One great way to do this is to interview other industry leaders to avoid trying to be the only game in town. This helps you leverage industry leaders' network for reaching new customers, but more importantly it helps you stay visible in your industry where people are already looking for solutions. Whether you're blogging, hosting online webinars, or writing guest posts for magazines, focus on what the information offers prospective clients. Don't sell them your product or service. Show them that you care about the problems they're trying to solve, and offer information-based solutions to help educate them about what they're already looking for solutions to.
A pitch club event at Ann Arbor business support organization Ann Arbor SPARK. When you are creating a content marketing plan, consider offering talks on subjects of interest to people who attend networking and pitch events to raise visibility of your expertise and offer useful information to the public. Often these events can turn into regular programming or speaking invitations at conferences.
The Key To Great Content Marketing
The key to successful content marketing is to know what information your prospective clients are looking for, and how to reach them. This has to do with 3 things:
When will a prospective client be looking for your company's solutions? When they're first signing up for new business software? When they're looking to grow their company? Be where they are looking when they are needing those solutions. It's not just about timing when you have a new product to offer. Also think about the timing of your clients and their needs.
If your business has created a new piece of software that helps manufacturers manage inventory, you'll want to research what information people search for when looking for a software solution for inventory management and who they are. Figure out where they're looking (Google searches? Trade shows? Industry networking?) and then be there when they show up. Not with a sales pitch. With information. Often you can use your customer discovery process as an early startup to learn more about the demographics of who is interested in your product or service, and where they're looking for solutions. Use this in your content marketing strategy. You might also segment different demographics you hope will be great customers, and test over time which clients result in high-value contracts or are most enthusiastic about your product.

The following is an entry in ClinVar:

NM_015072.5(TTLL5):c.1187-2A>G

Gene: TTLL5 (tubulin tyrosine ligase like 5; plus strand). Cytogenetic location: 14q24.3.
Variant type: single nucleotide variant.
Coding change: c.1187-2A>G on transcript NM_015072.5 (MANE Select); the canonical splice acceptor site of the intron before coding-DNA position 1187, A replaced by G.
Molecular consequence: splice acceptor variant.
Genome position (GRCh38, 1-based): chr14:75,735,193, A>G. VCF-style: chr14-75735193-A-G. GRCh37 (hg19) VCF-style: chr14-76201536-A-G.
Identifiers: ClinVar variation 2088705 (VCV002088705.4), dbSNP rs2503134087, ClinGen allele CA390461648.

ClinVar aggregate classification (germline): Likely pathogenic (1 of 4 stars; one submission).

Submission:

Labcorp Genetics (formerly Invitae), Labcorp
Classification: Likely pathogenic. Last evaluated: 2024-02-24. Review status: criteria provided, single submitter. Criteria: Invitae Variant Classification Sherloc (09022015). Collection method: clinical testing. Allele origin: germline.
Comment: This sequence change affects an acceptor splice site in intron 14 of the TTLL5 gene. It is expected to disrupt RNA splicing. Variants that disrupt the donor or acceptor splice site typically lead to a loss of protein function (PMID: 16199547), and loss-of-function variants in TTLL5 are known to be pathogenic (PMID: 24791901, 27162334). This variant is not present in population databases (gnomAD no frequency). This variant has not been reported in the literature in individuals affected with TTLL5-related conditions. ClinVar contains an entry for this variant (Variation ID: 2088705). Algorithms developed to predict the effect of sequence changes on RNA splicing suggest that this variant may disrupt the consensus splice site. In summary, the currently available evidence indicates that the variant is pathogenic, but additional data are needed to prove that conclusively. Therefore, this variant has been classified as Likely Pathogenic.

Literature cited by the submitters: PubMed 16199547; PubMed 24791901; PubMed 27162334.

When you show up, you need to communicate in a way this particular audience understands. For example, does your industry speak in a specialized jargon? Do the customers hate jargon? Pay attention to how the industry communicates and who is successful at it to adjust the tone of your messaging.
Tone also involves the angle of your approach. If you're a biotech startup, do you need to avoid claiming that your product solves a certain issue until it gets through the regulatory process with the FDA? Then you'll want to use content marketing to build general awareness of the issue you're solving, such as antibiotic resistance or Acute Respiratory Distress Syndrome. Have your experts address the information people are looking for, and don't pitch your startup's solution. Pitch the need for solutions and offer information about how the problem might be addressed, and keep the tone one of empathy and concern, focused on current trends in the industry. Bring together people who have the expertise to address the problem, and let them highlight the issues and opportunities for solutions.
Content Marketing Strategy & Ideas for Startups
Content marketing is a broad subject, just like SEO. Many business owners could use support in translating their technical knowledge for the right audience, don't consider themselves strong writers or marketers, or want some strategy laid out before they start a content marketing program. This is all valid, and can be confusing where to start. If you are working on a plan for content marketing for your tech startup or growing business, Cronicle offers free content marketing consultations to help founders and marketing managers plan out a custom content marketing strategy that's right for their business and industry.
Just getting into content marketing and want to learn more? Check out our brief series on Content Marketing For Startups: